24 Q. And these are many of the same units in the same area that your
25 order was involved in; correct?
1 A. Yes, correct.
2 MR. McCLOSKEY: Thank you, Mr. President. It's a good time to
4 JUDGE FLUEGGE: Thank you.
5 We must have our first break now, and we will resume quarter past
7 --- Recess taken at 3.46 p.m.
8 --- On resuming at 4.18 p.m.
9 JUDGE FLUEGGE: Yes, Mr. McCloskey, please continue.
10 MR. McCLOSKEY: Thank you.
11 And I'd like to tender 65 ter 247, that 16 July daily combat
13 JUDGE FLUEGGE: It will be received.
14 THE REGISTRAR: Your Honours, 65 ter document 247 shall be
15 assigned Exhibit P2218. Thank you.
16 MR. McCLOSKEY: All right.
17 Q. General, the -- we've left off where I think you've gone back now
18 and you wake up the morning after you receive this order from
19 General Mladic. Tell us what you do.
20 A. In the morning, I don't know at what hour, I set off from
21 Crna Rijeka or Han Pijesak towards Bratunac. My first stop was at
22 Nova Kasaba.
23 Q. And who was with you, if anyone?
24 A. Only the driver, as far as I remember.
25 Q. And what's his name?
1 A. I think it was Novo Ranitovic [phoen].
2 Q. All right. And where in Nova Kasaba did you stop?
3 A. It's an intersection where one can make a turn and head for the
4 school, because at the school the Command of the Military Police
5 Battalion of the 65th Protection Regiment was deployed. We stopped next
6 to the road, itself, because the commander of the battalion was there at
7 the moment, Major Malinic.
8 Q. And about what time was this did you stop at the headquarters of
9 the Military Police Battalion?
10 A. I cannot tell you how late it was. It was maybe 9.00 in the
11 morning, roughly.
12 Q. And what, if anything, was said?
13 A. Since it was said that one segment of the
14 Military Police Battalion was active in the area, I was simply briefed by
15 Major Malinic about their activities at the moment and their activities
16 in the preceding days.
17 Q. And can you, just briefly, say, you know, what you -- what you
18 told Malinic, you know, about your task?
19 A. I told Malinic that I need to go through the zone, get to the
20 zone where the operations were being carried out, and reach the
21 Bratunac Brigade that I was tasked with getting information from
22 Colonel Blagojevic, and that I had some other assignments. I don't know
23 whether I mentioned my other assignments. But, in any case, I told them
24 what my role was that day in the area.
25 Q. And can you just tell us, briefly, what he reported to you about
1 the situation, what sort of details, as best you can recall? But just
2 outline them. We don't need all the details.
3 A. I will try and tell you all we discussed in the 10 or 15 minutes.
4 The first thing he told me was that he had suspended the training
5 with new troops because there, in the area of the command post at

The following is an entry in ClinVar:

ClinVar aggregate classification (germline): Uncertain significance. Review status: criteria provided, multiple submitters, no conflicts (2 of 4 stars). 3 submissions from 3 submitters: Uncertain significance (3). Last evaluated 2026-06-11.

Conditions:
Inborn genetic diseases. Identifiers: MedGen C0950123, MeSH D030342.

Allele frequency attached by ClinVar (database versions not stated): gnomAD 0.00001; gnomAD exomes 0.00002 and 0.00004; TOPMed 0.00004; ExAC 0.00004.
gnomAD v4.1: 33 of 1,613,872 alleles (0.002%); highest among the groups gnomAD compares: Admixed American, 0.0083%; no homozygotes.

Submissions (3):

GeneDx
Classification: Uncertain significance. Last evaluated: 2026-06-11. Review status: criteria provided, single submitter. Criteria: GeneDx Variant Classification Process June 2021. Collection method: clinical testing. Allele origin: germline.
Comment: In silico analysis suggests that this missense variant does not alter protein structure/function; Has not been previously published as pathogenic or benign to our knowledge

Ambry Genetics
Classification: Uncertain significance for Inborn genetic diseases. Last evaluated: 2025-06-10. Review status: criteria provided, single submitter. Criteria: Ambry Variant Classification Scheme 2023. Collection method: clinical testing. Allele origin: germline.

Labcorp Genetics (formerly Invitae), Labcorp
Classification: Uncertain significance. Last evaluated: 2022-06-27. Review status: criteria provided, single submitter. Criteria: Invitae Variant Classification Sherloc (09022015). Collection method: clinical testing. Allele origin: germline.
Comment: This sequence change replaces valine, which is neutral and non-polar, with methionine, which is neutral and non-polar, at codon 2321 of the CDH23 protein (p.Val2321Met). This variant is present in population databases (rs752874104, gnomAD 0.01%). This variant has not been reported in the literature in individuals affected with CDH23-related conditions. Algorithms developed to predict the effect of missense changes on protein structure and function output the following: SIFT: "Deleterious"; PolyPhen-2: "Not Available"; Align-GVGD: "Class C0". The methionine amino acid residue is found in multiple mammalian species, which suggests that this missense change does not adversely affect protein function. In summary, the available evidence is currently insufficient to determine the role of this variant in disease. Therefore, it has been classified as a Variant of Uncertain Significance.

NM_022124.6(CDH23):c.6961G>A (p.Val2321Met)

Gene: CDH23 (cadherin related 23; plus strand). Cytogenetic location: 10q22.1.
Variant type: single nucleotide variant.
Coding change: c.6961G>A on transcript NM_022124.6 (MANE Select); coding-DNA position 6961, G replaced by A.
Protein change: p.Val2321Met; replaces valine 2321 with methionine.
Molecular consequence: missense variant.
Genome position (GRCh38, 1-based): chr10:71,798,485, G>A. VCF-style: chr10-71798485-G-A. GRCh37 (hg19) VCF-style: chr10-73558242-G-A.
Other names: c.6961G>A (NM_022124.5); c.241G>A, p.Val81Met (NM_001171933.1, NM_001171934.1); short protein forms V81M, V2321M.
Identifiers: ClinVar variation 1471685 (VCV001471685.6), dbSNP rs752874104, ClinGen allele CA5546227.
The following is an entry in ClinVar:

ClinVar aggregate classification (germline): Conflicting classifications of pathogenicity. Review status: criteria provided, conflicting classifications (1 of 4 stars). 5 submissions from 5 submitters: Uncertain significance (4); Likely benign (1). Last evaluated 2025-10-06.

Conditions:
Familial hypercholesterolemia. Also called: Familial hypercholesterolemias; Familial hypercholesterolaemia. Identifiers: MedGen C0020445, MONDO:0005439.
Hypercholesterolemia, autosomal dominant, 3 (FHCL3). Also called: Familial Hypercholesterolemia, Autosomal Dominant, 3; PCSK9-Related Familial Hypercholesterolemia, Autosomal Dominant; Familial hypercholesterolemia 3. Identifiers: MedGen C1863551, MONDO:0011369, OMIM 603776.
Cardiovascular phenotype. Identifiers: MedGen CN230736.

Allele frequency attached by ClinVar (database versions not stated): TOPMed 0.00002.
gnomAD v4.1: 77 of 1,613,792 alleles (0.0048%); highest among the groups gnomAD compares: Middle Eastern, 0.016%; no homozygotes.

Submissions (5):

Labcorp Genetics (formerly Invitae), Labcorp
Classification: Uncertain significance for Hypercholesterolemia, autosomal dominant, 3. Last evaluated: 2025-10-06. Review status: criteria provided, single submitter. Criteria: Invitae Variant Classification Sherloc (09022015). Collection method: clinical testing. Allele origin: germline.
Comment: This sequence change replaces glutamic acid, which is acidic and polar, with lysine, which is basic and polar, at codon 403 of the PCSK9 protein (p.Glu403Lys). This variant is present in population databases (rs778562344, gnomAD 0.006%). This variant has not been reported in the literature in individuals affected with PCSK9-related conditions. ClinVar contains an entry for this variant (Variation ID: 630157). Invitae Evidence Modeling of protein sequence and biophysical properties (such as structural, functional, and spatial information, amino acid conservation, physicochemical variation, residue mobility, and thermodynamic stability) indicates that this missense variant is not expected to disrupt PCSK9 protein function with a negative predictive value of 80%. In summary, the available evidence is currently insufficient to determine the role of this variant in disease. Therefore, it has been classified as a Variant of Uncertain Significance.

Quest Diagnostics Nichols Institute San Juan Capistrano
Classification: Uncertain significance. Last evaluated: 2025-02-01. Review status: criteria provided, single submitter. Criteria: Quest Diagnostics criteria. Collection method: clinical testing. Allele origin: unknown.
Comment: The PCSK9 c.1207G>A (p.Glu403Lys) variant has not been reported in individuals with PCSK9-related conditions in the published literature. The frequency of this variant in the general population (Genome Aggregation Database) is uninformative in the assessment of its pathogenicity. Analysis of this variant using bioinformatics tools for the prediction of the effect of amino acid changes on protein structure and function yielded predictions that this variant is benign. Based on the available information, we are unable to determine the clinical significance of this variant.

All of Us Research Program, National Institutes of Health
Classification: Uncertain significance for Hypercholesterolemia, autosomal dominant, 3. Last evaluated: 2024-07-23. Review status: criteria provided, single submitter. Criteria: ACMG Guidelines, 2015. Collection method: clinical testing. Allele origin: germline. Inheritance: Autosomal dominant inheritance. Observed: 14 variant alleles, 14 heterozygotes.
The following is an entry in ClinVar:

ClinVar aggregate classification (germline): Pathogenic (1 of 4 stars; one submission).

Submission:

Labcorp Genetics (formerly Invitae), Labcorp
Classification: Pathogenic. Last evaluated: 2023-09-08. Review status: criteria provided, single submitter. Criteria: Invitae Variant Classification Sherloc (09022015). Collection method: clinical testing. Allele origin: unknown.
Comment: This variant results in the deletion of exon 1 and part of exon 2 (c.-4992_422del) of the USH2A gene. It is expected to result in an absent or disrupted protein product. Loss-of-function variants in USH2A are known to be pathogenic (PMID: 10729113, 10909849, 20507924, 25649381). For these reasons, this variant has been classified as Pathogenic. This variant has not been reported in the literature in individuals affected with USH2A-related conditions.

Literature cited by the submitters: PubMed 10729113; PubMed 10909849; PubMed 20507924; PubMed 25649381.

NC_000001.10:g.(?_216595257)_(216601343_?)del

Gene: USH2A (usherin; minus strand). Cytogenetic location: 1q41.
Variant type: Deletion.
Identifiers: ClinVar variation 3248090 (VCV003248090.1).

6 Nova Kasaba, there was only one company that was being trained, a
7 military police company. All other units were outside of that area. So
8 he had suspended the training and deployed that unit, consisting of a
9 hundred to 150 troops, to block the area from Nova Kasaba towards
10 Konjevic Polje, in other words, along the road between those two towns,
11 so they had a line there along that axis. That was the task that the
12 unit was carrying out at the moment, together with Major Malinic.
13 I also received first information about larger groups of POWs
14 being present in the area. They were being transferred. They were on
15 the move from Srebrenica to Tuzla. Major Malinic informed me that late
16 on the 12th of July, but mostly on the 13th of July, there were --
17 Q. I'm sorry to interrupt you, but there's just, I think, a
18 translation issue. We got that there was large groups of POWs that were
19 present in the area and that were being transferred. What did you mean
20 by that, and what dates did he tell you about, if that's what you're
21 talking about?
22 A. I did not understand you. You mean in my previous answer or at
23 an earlier stage?
24 Q. No. In the answer you just gave us, it says that you said POWs
25 were being transferred. Is that correct or is that a translation issue?
1 A. No, no, it wasn't correct. On that day, I received first
2 information about POWs appearing in the area in the preceding days.
3 Q. Okay, all right, and I interrupted you. You were talking about
4 the 12th, so go ahead.
5 A. So on that occasion, Major Malinic told me that on the night
6 between the 12th and the 13th, and during the 13th of July, there were
7 2.500 or 3.000 prisoners of war, according to his estimates of POWs, that
8 were located at the football pitch there. He told me that his initial
9 assignment was to register them, which he had started doing, he started
10 registering them, but had to stop doing that because General Mladic told
11 him to stop.
12 General Mladic was passing on that road, and he stopped and
13 addressed the POWs himself. He allegedly told them - he told him as
14 well - that there was no need for registering these people because they
15 were to be transferred/moved to Tuzla because that was their destination
16 anyhow. And Major Malinic then stopped registering the POWs.
17 Immediately after that, or, rather, after some time --
18 Q. Let me interrupt you. Can you tell us what you mean by
20 A. I mean that lists were to be made, including their names,
21 surnames, name of one of their parents, date of birth, and the place of
22 birth, in other words, basic data for individuals, providing they had
23 their IDs. If they had their IDs, of course, the documents could be used
24 to make the lists. If not, they would be asked to provide their basic
25 data. And the idea was to make the lists.
1 Q. Okay. And you said after that -- you said:
2 "Immediately after that, or, rather, after some time --"